Saturday, August 14, 2010

The Real Estate Fiasco

Because I have been selling real estate and because I want to keep my license current, I have to attend so many hours of continuing education per year. I just finished some of those required hours.
Here's some information you might find interesting.
1. An economist from ASU said the housing stimulus is such a failure, that 70% of homeowners that took out the government-backed loan modification are all ready in default.  A better solution would have been to give all homeowners with mortgages under $500,000 a 1/3 reduction in principle.
2. Beware of loan modification scams.  There are several companies out there that sound like they work for your bank, but don't.  They tell you your loan has been "temporarily modified pending permanent approval", only to take your monthly payment and disappear.  You don't know this until your bank starts foreclosure proceedings.
3. Another marketing ploy to sell homes is a raffle. Everybody buys a chance to win the property with only a $100 raffle ticket.  Sounds good?  Many of these homes do change a relative of the seller.  The seller pockets the cash.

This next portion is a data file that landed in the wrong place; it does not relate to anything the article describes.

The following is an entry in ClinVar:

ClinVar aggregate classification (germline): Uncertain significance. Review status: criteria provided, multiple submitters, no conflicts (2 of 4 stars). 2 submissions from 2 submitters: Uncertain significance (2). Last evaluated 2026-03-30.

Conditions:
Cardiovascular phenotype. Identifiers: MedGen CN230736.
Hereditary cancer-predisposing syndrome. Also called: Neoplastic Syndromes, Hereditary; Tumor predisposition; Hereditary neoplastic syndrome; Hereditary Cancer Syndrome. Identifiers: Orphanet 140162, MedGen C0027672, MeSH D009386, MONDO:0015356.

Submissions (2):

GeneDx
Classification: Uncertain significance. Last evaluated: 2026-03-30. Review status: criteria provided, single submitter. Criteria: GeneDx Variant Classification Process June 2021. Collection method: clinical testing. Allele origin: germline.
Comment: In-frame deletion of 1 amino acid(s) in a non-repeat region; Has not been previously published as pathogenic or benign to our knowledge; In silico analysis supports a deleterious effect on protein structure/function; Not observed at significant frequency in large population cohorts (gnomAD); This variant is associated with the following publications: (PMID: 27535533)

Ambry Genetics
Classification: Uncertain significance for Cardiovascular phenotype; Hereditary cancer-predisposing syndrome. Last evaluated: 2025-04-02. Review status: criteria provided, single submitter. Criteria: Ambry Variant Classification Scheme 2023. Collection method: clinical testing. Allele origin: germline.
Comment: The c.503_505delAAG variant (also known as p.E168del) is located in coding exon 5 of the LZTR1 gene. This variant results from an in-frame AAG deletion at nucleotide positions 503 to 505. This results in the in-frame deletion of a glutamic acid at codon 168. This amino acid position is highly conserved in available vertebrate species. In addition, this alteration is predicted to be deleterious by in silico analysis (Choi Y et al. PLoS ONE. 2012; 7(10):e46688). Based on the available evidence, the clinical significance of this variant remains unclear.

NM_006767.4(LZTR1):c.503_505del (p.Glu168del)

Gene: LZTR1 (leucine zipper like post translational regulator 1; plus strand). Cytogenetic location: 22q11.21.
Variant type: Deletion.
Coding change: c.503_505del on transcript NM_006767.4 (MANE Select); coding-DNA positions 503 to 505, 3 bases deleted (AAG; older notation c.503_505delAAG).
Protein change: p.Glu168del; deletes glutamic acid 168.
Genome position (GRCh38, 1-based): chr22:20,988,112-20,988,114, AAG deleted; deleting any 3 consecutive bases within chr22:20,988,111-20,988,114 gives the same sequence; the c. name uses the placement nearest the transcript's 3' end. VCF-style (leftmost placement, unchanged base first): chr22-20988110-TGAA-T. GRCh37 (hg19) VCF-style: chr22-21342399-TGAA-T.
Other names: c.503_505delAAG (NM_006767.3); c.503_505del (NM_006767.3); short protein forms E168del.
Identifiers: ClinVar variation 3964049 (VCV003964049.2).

4. Foreclosure homes that sound too good to be true, can be.  Homeowners that lose their homes are discouraged and desperate. They have nothing to lose, so they sabotage their homes.  Some even pour cement down their plumbing systems.  Once it hardens, nothing can be done but to redo the entire home's plumbing system. This is frequently not found on the home inspection because not enough water is run to cause a backup.
5. This is happening more and owner cannot pay their mortgage, so they move out.  They rent the home and sit and wait for the bank to foreclose, meanwhile, the tenant is unaware. The tenant keeps paying the owner their rent until one day, they have the rude awakening of a foreclosure notice on their door or the property's locks changed.

What's the answer?  As always, Buyer Beware. If it seems too good to be true, it probably is. If you are buying a new home, seek out a Realtor with credentials and select a reputable mortgage officer or bank. If you're unsure, get a referral from a friend you trust. 

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